Wednesday, 22 November 2017 14:55

NZ food shortages in 5 years – report

Written by  Pam Tipa
HortNZ chair Julian Raine. HortNZ chair Julian Raine.

New Zealand has no food security policy and will be short of some foods within five years, says a Horticulture NZ report on domestic vegetable production.

“We complacently believe we will always be able to sustainably grow enough food to feed ourselves and contribute to the country’s economic wellbeing,” the report says.

“However with prime production land being lost, climate change, competition for water resources, extreme weather events and the constant threat of pests and disease we must turn our minds to food security issues for the future of NZ’s domestic production.”

While most of the vegetables mentioned in the report are sold only domestically, some such as carrots, onions and potatoes, are exported.

“We may consider it a moral obligation for growers to ‘feed NZ first’, but they are running a business that is market driven and [feeding NZ first may not always happen] depending on supply and demand pressures internationally,” the report points out.

“Developing a food security policy requires us to take a wider perspective on the food chain.” Growers hold responsibility for the sustainability of the environment and for year-long production for the domestic market.

Region-by-region supply of produce is not how it works, says Hort NZ. Instead, ensuring abundant fresh vegetables and fruit at reasonable prices “is a national issue that needs to be addressed by central Government”.

“As the impacts of climate change and more adverse weather make growing more challenging, we also need to ensure the most appropriate land is used.”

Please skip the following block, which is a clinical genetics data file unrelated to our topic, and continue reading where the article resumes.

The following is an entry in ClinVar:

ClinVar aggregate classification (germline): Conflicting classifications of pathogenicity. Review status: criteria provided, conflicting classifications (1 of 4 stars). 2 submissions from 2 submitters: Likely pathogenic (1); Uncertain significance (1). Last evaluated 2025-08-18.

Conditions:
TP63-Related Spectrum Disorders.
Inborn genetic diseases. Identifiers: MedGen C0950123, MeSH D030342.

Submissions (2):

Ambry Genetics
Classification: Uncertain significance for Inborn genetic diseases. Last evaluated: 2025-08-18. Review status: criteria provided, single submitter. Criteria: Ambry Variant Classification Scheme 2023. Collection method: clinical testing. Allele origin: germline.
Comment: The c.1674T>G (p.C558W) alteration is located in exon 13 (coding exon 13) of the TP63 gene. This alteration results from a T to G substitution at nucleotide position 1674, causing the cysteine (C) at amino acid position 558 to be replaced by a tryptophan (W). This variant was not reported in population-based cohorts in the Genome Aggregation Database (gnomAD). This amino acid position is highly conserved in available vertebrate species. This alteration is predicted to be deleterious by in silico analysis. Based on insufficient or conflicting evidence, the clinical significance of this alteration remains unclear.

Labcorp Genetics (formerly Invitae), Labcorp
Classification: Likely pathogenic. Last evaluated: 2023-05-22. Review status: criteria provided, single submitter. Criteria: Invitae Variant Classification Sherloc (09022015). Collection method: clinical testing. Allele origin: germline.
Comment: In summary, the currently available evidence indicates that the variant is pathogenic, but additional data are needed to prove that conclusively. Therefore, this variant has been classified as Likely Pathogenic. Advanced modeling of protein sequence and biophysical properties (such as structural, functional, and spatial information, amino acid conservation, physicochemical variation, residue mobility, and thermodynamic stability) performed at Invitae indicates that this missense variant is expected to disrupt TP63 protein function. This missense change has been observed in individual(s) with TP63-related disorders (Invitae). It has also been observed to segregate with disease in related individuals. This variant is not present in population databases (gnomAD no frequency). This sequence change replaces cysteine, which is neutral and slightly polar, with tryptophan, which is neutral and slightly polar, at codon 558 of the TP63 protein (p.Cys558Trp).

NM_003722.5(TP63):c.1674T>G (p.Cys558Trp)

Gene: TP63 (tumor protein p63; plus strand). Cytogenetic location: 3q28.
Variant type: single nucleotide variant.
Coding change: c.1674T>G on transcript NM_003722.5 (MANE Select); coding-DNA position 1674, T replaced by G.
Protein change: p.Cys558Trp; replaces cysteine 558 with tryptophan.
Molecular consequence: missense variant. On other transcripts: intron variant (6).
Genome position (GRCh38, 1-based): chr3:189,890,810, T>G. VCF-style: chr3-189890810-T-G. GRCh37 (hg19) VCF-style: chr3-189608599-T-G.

The report says with NZ’s population exceeding five million by 2020 (annual growth is 1.5 - 2%), domestic food supply will not be able to match consumption. On current consumption and production levels, food shortages can be expected in the next five years.

“This further highlights the importance of food security, land production and future-proofing the availability of resources to supply our growing population.”

Horticulture NZ president Julian Raine says in the report “a perfect storm is brewing for NZ’s supply of healthy food”.

“Prime fruit and vegetable growing land is being squeezed by rapid growth in towns and cities and high demand for new housing. Emotional battles over water have the potential to leave growers high and dry. ”

Raine says it is time to take stock. “There is an assumption that NZ is a land of plenty and we will always have enough locally grown food... supplemented by imported food where there is demand.

“But things are changing fast. We need to look closely at our domestic food supply and be sure that town, city and regional planning decisions are seen in the context of impacting the whole NZ food supply.”

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